Author Topic: Shock spring rate checker  (Read 660 times)

Offline dxhall

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Shock spring rate checker
« on: November 17, 2022, 08:42:21 PM »
I am making one of my Guzzis into a dirt-road worthy scrambler.  I suspect the stock rear springs are too stiff, but have no way to measure the spring rate. A real spring checker is easily $1000 (search for ďIntercomp spring checkerĒ).  Has anyone ever tried to make a spring checker that would measure a motorcycle shock spring?  I could weld up a frame like the Intercomp easily enough, but I donít have a source for the scale (or whatever the thing which reads the poundage is called). Thanks

Edit:  hereís the Intercomp tester:



« Last Edit: November 17, 2022, 09:23:52 PM by dxhall »

Online Tom H

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Re: Shock spring rate checker
« Reply #1 on: November 17, 2022, 10:35:24 PM »
Just a thought. I have a valve spring scale. It's just an electronic scale like you would buy for weighing things, can't remember the right word for that type of scale. My scale, you put it against one jaw of a vise or press, set spring against it and close the other jaw or work the press. Then you measure the length of the spring and look at the pounds. Check book for the measurements.

I think if you find an electronic scale that will go the the weight you need, and use a press of some sort, it would work. Heck, maybe a electronic bathroom scale would work??

Good luck,
Tom
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Offline aklawok

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Re: Shock spring rate checker
« Reply #2 on: November 18, 2022, 01:08:21 AM »
 Back in my snowmachine racing days I dabbled a little with some custom spring lengths and found that the factors to consider were:
Spring length compressed and uncompressed,
Load in lbs. At 1/4 1/2 (but brand specific for dual rate springs!!)
To compare springs place a metal ruler on a vertical mount and use a scale under the spring, even a cheap bathroom scale, a lever attached to a rig in some fashion to apply down force.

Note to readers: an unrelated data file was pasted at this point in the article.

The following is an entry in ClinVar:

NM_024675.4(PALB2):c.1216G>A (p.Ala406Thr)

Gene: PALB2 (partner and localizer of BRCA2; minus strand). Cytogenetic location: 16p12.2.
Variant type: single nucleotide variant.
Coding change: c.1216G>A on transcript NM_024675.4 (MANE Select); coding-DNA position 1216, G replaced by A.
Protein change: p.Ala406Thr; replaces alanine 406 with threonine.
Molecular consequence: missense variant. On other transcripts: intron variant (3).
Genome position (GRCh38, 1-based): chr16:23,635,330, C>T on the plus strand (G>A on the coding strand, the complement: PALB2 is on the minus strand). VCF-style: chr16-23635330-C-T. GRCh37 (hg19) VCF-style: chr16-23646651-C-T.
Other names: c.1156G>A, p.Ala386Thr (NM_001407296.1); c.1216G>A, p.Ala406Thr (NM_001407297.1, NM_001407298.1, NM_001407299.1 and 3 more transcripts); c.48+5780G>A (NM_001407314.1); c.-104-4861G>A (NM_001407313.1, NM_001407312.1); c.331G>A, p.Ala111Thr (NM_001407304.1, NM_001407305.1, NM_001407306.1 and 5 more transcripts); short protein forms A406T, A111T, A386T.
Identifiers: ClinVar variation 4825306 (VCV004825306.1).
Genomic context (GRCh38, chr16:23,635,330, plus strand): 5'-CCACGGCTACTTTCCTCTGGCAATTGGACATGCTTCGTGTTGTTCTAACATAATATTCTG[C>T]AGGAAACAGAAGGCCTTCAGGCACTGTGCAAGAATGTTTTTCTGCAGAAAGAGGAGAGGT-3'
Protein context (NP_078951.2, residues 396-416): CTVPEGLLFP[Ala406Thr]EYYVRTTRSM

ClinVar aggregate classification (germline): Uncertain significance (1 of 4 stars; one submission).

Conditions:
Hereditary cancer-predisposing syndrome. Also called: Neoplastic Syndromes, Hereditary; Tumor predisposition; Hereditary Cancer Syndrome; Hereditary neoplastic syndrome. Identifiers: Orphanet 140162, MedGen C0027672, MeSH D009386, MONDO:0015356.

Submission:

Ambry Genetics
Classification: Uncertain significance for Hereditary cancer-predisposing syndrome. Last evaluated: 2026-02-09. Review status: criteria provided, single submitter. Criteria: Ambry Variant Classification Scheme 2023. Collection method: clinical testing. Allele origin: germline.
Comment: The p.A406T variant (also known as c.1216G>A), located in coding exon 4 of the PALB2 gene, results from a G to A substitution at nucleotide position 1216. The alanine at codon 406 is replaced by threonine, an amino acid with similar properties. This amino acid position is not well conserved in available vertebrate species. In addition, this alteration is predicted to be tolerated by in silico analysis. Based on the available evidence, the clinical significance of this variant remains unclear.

Yes the results may not be as accurate as what the manufacturers require, but by camparing springs you get a very good feel of what spring rates will do better for you.
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Offline Moparnut72

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Re: Shock spring rate checker
« Reply #3 on: November 18, 2022, 07:55:53 AM »
When I worked in the airplane shop one of my duties was to test valve springs to verify they met manufacturers specs. I had a special unit that measured pounds which was mounted in a milling machine vice. Then used the milling machine to compress the spring to the specified compressed height then check the poundage.

If I were you I would use a drill press with enough travel such as a floor mounted one. Then with a bathroom scale measure the poundage. You could look up the travel of your suspension and press the spring through the specified range and read the poundage on the scale. Close enough for government work, but that's another story. At least that is what I would do.
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Re: Shock spring rate checker
« Reply #3 on: November 18, 2022, 07:55:53 AM »

Online Tom H

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Re: Shock spring rate checker
« Reply #4 on: November 18, 2022, 09:44:10 AM »
Whatever you make, you might want to find a way to contain the spring if it slips. Maybe a length of ABS pipe mounted/attached to the bottom of the press. Put spring in it and compress. Obviously you would make it just long enough to allow the compression you need.

Tom
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Offline Huzo

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Re: Shock spring rate checker
« Reply #5 on: November 18, 2022, 10:01:38 AM »